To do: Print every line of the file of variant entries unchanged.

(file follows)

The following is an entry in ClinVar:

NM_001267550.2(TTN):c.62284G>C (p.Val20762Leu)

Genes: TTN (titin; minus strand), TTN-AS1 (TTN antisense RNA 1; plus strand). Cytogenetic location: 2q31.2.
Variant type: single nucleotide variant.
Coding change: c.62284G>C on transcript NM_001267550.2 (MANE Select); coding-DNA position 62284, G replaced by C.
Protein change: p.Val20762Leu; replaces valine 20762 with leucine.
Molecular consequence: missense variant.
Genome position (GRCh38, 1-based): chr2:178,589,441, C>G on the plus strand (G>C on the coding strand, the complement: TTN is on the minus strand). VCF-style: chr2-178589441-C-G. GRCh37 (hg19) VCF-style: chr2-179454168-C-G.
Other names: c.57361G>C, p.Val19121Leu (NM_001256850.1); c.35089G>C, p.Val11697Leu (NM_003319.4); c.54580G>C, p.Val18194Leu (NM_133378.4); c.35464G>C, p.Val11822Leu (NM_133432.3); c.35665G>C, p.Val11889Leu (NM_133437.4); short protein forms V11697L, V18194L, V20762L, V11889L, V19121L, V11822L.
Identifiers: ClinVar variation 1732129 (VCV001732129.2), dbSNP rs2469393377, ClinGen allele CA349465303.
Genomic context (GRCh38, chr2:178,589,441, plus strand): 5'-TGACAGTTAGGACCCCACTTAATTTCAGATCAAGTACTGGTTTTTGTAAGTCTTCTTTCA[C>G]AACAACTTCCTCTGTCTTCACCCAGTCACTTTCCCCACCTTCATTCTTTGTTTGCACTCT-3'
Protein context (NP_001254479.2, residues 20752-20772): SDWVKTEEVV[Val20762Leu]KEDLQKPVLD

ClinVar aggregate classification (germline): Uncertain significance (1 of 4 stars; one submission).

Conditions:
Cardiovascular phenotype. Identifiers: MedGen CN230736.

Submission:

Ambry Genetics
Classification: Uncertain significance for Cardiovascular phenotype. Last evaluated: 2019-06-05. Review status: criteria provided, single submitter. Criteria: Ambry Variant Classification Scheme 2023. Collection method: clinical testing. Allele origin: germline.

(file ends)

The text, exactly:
The following is an entry in ClinVar:

NM_001267550.2(TTN):c.62284G>C (p.Val20762Leu)

Genes: TTN (titin; minus strand), TTN-AS1 (TTN antisense RNA 1; plus strand). Cytogenetic location: 2q31.2.
Variant type: single nucleotide variant.
Coding change: c.62284G>C on transcript NM_001267550.2 (MANE Select); coding-DNA position 62284, G replaced by C.
Protein change: p.Val20762Leu; replaces valine 20762 with leucine.
Molecular consequence: missense variant.
Genome position (GRCh38, 1-based): chr2:178,589,441, C>G on the plus strand (G>C on the coding strand, the complement: TTN is on the minus strand). VCF-style: chr2-178589441-C-G. GRCh37 (hg19) VCF-style: chr2-179454168-C-G.
Other names: c.57361G>C, p.Val19121Leu (NM_001256850.1); c.35089G>C, p.Val11697Leu (NM_003319.4); c.54580G>C, p.Val18194Leu (NM_133378.4); c.35464G>C, p.Val11822Leu (NM_133432.3); c.35665G>C, p.Val11889Leu (NM_133437.4); short protein forms V11697L, V18194L, V20762L, V11889L, V19121L, V11822L.
Identifiers: ClinVar variation 1732129 (VCV001732129.2), dbSNP rs2469393377, ClinGen allele CA349465303.
Genomic context (GRCh38, chr2:178,589,441, plus strand): 5'-TGACAGTTAGGACCCCACTTAATTTCAGATCAAGTACTGGTTTTTGTAAGTCTTCTTTCA[C>G]AACAACTTCCTCTGTCTTCACCCAGTCACTTTCCCCACCTTCATTCTTTGTTTGCACTCT-3'
Protein context (NP_001254479.2, residues 20752-20772): SDWVKTEEVV[Val20762Leu]KEDLQKPVLD

ClinVar aggregate classification (germline): Uncertain significance (1 of 4 stars; one submission).

Conditions:
Cardiovascular phenotype. Identifiers: MedGen CN230736.

Submission:

Ambry Genetics
Classification: Uncertain significance for Cardiovascular phenotype. Last evaluated: 2019-06-05. Review status: criteria provided, single submitter. Criteria: Ambry Variant Classification Scheme 2023. Collection method: clinical testing. Allele origin: germline.